The linearity calibration obtained by the apparatus of FIG. 1 may readily be supplemented by sensitivity information obtained by the addition to the circuit of FIG. 1 of the relatively few extra components shown in FIG. 2. When the latter arrangement is employed, the network including the elements 38, 40 and 42 may be eliminated, and a further network utilized which includes a source of potential 50, an adjustable resistor 52, and an impedance 54 series-connected in the manner illustrated. The junction point 56 between the adjustable resistor 52 and the impedance 54 is connected through a galvanom eter 58 (which may be identified to the galvanometer 46 of FIG. 1) to a movable contact 60 forming a part of potentiometer 62. For simplification of illustration, the winding of potentiometer 62 has been illustrated as the resistance element 36 in the circuit of FIG. 1, to which reference is made. Likewise, a further adjustable resistor is included in the circuit of FIG. 2, this adjustable resistor being present in the circuit of FIG. 1 and being designated by the reference numeral 34. The remaining components of FIG. 2 given the same reference numerals by which they were designated in FIG. 1 for convenience of description. It should be understood at this point that although the respective circuits of FIGS. 1 and 2 are illustrated separately in order ot facilitate an understanding of the separate measurements obtainable respecting the linearity or sensitivity characteristics of a particular transducer, nevertheless in actual operation the respective circuits of FIGS. 1 and 2 will be intergra'ted into a single unitary instrument with provisions for sequentially obtaining calibrations representing both the linearity and sensitivity characteristics of a particular transducer while it is present in the instrument and before removing the component for calibration of a diiferent transducer. Expressed differently, measurements obtainable by the apparatus of both FIGS. 1 and 2 are carried out while the pins 20 of a particular transducer are inserted in their respective sockets 22 and before calibration of another transducer is initiated.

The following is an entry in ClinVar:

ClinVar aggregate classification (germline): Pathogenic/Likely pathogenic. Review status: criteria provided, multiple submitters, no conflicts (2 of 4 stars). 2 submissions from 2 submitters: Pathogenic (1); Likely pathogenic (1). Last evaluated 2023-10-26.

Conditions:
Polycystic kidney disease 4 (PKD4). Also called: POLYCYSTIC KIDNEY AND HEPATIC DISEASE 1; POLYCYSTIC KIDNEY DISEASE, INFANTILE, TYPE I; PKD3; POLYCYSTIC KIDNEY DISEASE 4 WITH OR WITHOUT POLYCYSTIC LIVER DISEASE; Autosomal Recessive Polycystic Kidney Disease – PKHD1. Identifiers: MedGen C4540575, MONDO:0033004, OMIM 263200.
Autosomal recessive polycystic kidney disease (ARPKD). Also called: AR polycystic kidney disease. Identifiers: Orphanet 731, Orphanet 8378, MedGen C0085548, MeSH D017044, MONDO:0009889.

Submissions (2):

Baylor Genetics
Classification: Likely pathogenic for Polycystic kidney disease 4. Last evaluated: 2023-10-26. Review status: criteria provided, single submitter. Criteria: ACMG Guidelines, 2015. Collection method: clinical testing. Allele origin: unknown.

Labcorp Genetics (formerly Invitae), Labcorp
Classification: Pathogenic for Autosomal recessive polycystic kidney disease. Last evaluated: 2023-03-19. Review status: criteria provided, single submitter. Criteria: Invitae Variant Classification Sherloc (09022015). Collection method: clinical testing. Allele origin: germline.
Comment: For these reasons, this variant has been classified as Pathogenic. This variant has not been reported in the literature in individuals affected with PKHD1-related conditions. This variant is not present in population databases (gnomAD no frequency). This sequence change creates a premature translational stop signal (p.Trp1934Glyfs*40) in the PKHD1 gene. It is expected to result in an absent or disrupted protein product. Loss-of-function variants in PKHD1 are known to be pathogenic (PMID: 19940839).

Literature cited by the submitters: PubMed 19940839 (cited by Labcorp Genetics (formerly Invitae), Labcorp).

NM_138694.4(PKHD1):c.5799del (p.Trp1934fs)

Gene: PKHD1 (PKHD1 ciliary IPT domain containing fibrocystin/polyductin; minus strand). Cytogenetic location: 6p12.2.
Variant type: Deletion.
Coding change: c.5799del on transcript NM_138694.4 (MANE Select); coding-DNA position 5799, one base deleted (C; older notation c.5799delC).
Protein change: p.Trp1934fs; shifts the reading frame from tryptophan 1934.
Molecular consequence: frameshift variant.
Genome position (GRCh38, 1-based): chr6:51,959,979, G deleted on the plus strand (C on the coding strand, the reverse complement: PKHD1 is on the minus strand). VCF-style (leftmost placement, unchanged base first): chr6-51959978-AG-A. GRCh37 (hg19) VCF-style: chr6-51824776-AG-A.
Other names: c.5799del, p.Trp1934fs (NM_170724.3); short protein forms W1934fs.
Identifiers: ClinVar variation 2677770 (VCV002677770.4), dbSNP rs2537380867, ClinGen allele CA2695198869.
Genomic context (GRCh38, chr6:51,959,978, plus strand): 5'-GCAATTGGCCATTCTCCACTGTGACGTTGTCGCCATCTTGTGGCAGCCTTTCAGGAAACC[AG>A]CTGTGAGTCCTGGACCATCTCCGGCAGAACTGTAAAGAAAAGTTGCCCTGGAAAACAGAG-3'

With the above in mind, and again referring to FIG. 2, it will be appreciated that, contrary to FIG. 1 where the linearity characteristic of a transducer 10 is calibrated by taking measurements between junction points C and D of the transducer bridge, the sensitivity of response of the transducer is determined by utilizing voltage changes occurring between transducer bridge points A and B. Consequently, the adjustable resistor 34 and the winding of potentiometer 62 are series-connected across these points A and B, and also across the potential source 28, as illustrated. A variation in the adjustment of resistor 34 then varies the current flowing through the winding of potentiometer 62, and as a result changes the IR drop thereacross somewhat in the manner in which the linearity network of FIG. 1 operates. The resistor 34 thus acts as a sensitivity range control to determine the range between 0% and over which the movable contact 60 of potentiometer 62 is movable to yield a sensitivity calibration of the particular transducer 10 which may at any time be under test. With a standard or reference transducer employed initially, the movable contact 60 at its highest position (in the drawing), and with the switch 26 in open position, the resistor 52 is adjusted to bring; the voltage at point 56 to the same value as the voltage appearing at the movable contact 60. Consequently, no current flows through the galvanometer 58 and the pointer of the galvanometer will read zero. Manipulation of switch 26 to bring successive impedances R R R etc. into shunt with resistance element 12 will necessitate manipulation of the movable contact 60 to successive points on the winding 62 in order to obtain zero indications on the galvanometer. The potentiometer settings are recorded and utilized as a standard against which successive transducers are to be measured for sensitivity. As in the case of FIG. 1, any departure from these calibration standards when successive transducers are being evaluated indicates whether or not such transducers are suitable for utilization, depending upon the extent of such departures and the amount which can be tolerated in the particular application where the transducers are to be employed.

It will be recognized that the adjustable impedance 34 in FIG. 2 is effective to set the sensitivity range over which the potentiometer 62 is operable, this range being designated in millivolts/volt. For eifective calibration, this impedance 34 should have a circuit value determined in accordance with the design of the transducer 10 being calibrated. If the transducers in question are more or less conventional strain gauges, then the element 34 may have a total value, for example, of 100K. Other representative values for the respective elements of FIGS. 1 and 2 are as follows, these values having proven to be satisfactory in actual operation: